From the above results, it is evident that effective regulation with phosphate is obtained, with one orientation being superior to the other.
It is evident from the above results, that highly efficient expression can be obtained, either constitutive or regulated, by providing for truncated promoter regions of yeast glycolytic enzyme gene promoters employing the 3' domain proximal to the coding region of the gene in conjunction with a 5'-portion or second domain of the promoter region of a yeast gene subject to inducible regulation by a nutrient, e.g., carbon source or phosphate. temperature, or other externally controllable source or condition. Alternatively, the second domain may be replaced by prokaryotic sequences of at least about 1 kb or greater, which provide for constitutive enhancement in the absence of the second domain of the promoter region. Thus, a wide variety of genes exogenous to yeast may be expressed in high yield in high percentages of the total protein of the yeast host.
Although the foregoing invention has been described in some detail by way of illustration and example for purposes of clarity of understanding it will be obvious that certain changes and modifications my be practiced within the scope of the appended claims.
|Cited Patent||Filing date||Publication date||Applicant||Title|
|EP0060057A1 *||Feb 24, 1982||Sep 15, 1982||Genentech, Inc.||Expression of polypeptides in yeast|
|EP0072318A2 *||Aug 4, 1982||Feb 16, 1983||The Regents Of The University Of California||Synthesis of human virus antigens by yeast|
|EP0073657A1 *||Aug 26, 1982||Mar 9, 1983||Genentech, Inc.||Preparation of hepatitis B surface antigen in yeast|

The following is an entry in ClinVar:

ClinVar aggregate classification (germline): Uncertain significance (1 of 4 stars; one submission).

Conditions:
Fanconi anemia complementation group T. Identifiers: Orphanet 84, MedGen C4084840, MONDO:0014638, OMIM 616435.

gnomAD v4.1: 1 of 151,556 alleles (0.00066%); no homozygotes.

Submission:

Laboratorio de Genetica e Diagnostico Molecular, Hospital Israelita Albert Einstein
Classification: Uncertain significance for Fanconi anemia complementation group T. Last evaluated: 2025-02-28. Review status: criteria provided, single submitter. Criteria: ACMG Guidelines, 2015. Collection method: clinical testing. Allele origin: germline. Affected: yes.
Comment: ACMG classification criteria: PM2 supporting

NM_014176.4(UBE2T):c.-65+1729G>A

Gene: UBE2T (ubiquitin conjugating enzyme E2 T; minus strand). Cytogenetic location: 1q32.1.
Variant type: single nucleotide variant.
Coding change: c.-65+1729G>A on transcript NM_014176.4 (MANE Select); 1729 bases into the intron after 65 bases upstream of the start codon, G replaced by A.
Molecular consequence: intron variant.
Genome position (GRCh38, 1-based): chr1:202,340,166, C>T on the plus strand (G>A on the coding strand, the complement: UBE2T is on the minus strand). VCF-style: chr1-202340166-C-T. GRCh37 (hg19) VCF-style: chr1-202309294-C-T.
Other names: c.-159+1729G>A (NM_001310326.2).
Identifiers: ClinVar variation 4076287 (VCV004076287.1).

|EP0096910A1 *||May 19, 1983||Dec 28, 1983||Unilever N.V.||Yeast of the genus Kluyveromyces modified for the expression of preprothaumatin or its various allelic and modified forms or their maturation forms|
|1||Bennetzen, J.L. et al., "Codon Selection in Yeast", J. Of Biol. Chem., 1982, 257(6), 3026-3031.|
|2||*||Bennetzen, J.L. et al., Codon Selection in Yeast , J. Of Biol. Chem., 1982, 257(6), 3026 3031.|
|3||Burnette, W.N. et al., Modern Approaches to Vaccines, "Production of Hepatitis-B Recombinant Vacines", Cold Spring Harbor Laboratory, 1984, 245-250.|
|4||*||Burnette, W.N. et al., Modern Approaches to Vaccines, Production of Hepatitis B Recombinant Vacines , Cold Spring Harbor Laboratory, 1984, 245 250.|
|5||Burnette, W.N., et al., Developments in Biological Standardization, "Properties and Relative Immunogenicity of Various Preparations of Recombinant DNA-Derived Hepatitis B Surface Antigen", (Congress Joint IABS/Who Symposium on Standardization and Control of Biologicals Produced by Recombinant DNA Technology), 1983, 59, 113-120.|
|6||*||Burnette, W.N., et al., Developments in Biological Standardization, Properties and Relative Immunogenicity of Various Preparations of Recombinant DNA Derived Hepatitis B Surface Antigen , (Congress Joint IABS/Who Symposium on Standardization and Control of Biologicals Produced by Recombinant DNA Technology), 1983, 59, 113 120.|
|7||Dobson, M.J. et al., "Conservation of high efficiency promoter sequences in Saccharomyces cerevisiae", Nucl. Acids Res., 1982, 10(8), 2625-2637.|
|8||*||Dobson, M.J. et al., Conservation of high efficiency promoter sequences in Saccharomyces cerevisiae , Nucl. Acids Res., 1982, 10(8), 2625 2637.|
|9||Highfield, P.E., Developments in Biological Standardization, "Impact of Genetic Engineering on Hepatitis B Virus", (Congress Joint IABS/Who Symposium on Standardization and Control of Biologicals Produced by Recombinant DNA Technology), 1983, 59, 121-124.|